Posted on by Srinivas Konda, MPH14 Comments

Research Day 2016 Brings Together Students, Alumni, and Professionals

The 8th Annual Occupational and Environmental Health Research Day took place on March 3rd with a record number of almost 200 attendees.  Research Day is a yearly tradition, showcasing innovative graduate student research in occupational and environmental health and safety, as well as highlighting alumni experiences and connecting community members working in health and safety to students and Read More >

Posted on by Jana Gurkin2 Comments

Pi at Work

  It’s Pi Day.  Do you use π  (3.14) in the course of your work? If so, please tell us how in the comment section below. You are probably aware that the traditional way to celebrate this holiday, which also happens to be Albert Einstein’s birthday, is by eating pie.  As you enjoy your delicious desert know that Read More >

Posted on by Frank Hearl, PE6 Comments

Daylight Saving: Suggestions to help workers adapt to the time change

  Spring forward Fall back. We all know the saying to help us remember to adjust our clocks for the daylight saving time changes (this Sunday in case you are wondering). But, what can we do to help workers adjust to the effects of the time change?  A few studies have examined these issues but Read More >

Posted on by Claire Caruso, PhD, RN, FAAN15 Comments

Wearable Exoskeletons to Reduce Physical Load at Work

Robotic-like suits which provide powered assist and increase human strength may conjure thoughts of sci-fi and superhero film genres. But these wearable exoskeleton devices are now a reality and the market for their applications in the workplace is projected to increase significantly in the next five years.  As with any technologic innovation some of the Read More >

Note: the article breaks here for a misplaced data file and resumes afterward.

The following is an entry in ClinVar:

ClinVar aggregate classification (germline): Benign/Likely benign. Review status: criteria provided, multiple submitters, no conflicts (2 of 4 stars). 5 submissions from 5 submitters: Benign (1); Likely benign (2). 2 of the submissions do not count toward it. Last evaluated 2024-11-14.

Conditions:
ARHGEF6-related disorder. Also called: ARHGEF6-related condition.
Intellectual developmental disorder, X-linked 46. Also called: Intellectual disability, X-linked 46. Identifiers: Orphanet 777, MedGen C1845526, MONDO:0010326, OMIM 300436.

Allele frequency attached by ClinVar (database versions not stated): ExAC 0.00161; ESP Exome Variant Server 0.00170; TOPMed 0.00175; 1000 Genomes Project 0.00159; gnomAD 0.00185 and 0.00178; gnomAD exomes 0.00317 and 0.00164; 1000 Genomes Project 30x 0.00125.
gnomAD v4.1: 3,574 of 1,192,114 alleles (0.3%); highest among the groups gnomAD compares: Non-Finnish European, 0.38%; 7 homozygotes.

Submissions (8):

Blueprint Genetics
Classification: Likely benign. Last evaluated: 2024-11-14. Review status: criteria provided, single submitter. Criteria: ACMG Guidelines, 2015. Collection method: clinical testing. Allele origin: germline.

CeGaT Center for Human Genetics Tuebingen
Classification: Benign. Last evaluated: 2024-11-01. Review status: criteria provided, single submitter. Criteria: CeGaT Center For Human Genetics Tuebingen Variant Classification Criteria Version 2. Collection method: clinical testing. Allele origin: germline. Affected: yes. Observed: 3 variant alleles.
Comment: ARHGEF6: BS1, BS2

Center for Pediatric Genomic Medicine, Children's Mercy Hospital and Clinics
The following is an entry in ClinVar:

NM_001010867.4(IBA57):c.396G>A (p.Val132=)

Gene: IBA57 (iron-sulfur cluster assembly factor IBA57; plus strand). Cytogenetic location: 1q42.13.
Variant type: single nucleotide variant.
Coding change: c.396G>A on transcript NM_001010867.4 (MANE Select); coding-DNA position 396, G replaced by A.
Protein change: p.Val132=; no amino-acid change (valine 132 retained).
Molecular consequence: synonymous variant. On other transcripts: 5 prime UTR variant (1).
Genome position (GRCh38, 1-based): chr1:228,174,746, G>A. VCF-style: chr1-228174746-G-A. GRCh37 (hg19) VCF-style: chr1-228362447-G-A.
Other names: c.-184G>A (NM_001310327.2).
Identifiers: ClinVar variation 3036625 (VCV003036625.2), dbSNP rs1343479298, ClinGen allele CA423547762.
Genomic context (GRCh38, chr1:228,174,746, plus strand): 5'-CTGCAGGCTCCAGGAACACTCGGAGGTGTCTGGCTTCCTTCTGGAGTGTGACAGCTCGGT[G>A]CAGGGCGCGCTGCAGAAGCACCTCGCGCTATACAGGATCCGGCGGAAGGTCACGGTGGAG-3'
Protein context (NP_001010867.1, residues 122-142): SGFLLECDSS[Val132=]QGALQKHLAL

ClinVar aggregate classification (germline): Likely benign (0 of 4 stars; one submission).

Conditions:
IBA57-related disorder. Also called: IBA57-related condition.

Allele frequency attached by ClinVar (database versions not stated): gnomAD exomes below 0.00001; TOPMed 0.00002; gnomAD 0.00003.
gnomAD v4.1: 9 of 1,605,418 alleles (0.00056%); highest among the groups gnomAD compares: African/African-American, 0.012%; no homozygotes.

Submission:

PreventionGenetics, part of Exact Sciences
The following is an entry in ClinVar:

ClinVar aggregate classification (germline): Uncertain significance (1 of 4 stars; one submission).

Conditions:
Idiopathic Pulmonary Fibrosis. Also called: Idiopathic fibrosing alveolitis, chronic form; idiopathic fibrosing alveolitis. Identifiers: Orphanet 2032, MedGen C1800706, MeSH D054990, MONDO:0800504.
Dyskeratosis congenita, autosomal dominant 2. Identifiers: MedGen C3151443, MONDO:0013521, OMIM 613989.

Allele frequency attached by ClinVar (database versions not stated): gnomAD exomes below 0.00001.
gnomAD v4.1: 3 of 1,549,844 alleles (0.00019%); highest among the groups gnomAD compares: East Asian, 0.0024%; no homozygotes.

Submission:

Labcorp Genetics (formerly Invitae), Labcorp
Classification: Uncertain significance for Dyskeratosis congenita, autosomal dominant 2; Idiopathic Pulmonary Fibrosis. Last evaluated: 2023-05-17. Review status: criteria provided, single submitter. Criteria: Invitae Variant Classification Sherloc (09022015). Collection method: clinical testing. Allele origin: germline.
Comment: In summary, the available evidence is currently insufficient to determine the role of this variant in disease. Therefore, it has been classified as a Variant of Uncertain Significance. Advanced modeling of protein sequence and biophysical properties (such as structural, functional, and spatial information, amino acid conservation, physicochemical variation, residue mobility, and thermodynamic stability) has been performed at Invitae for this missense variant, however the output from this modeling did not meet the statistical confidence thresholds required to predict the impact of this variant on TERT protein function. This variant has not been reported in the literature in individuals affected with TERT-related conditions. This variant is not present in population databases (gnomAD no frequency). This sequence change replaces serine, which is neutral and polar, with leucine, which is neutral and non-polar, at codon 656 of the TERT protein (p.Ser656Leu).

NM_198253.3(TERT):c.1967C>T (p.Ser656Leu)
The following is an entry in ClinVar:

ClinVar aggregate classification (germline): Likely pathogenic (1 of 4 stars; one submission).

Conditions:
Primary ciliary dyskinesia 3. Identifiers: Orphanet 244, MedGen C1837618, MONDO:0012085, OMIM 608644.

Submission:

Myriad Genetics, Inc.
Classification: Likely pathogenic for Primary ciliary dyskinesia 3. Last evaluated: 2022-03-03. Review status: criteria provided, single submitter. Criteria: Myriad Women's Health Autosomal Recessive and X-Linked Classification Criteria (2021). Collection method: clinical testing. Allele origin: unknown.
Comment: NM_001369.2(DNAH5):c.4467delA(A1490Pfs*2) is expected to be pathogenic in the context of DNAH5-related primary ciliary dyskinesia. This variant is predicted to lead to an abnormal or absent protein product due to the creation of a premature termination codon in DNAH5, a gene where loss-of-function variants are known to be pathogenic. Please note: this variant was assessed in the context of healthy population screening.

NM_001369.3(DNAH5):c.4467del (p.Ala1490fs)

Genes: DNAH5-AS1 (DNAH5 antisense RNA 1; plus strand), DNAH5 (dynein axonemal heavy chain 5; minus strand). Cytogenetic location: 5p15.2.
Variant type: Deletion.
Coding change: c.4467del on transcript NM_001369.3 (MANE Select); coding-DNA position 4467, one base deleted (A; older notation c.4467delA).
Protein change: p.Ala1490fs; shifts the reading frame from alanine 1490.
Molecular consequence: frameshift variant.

Posted on by Brian D. Lowe, PhD, CPE; Robert B. Dick, PhD, Captain USPHS (Ret.); Stephen Hudock, PhD, CSP; and Thomas Bobick, PhD, CSP, CPE 15 Comments

NIOSH Ladder Safety App Evolves with User Feedback

  The award-winning NIOSH Ladder Safety App is now updated based on our users’ feedback. First introduced in 2013, the app has received much positive feedback.  As of the end of 2015, it has more than 52,000 downloads. Among those promoting the app are state officials, industry leaders, and safety professionals. Many companies have even Read More >

Posted on by Peter Simeonov, PhD, and Rebecca Olsavsky, MS9 Comments

Black History Month: Saluting Two NIOSH Pioneers of Diversity

  During Black History Month, we celebrate the men and women of African-American heritage who have contributed so much to our nation’s leadership in the global community. At NIOSH, we recognize the importance of a diverse scientific workforce that mirrors the diversity of today’s workforce as a whole.  As we approach the third decade of Read More >

Posted on by Jenise Brassell, B.S. and Constance C. Franklin, MPA 7 Comments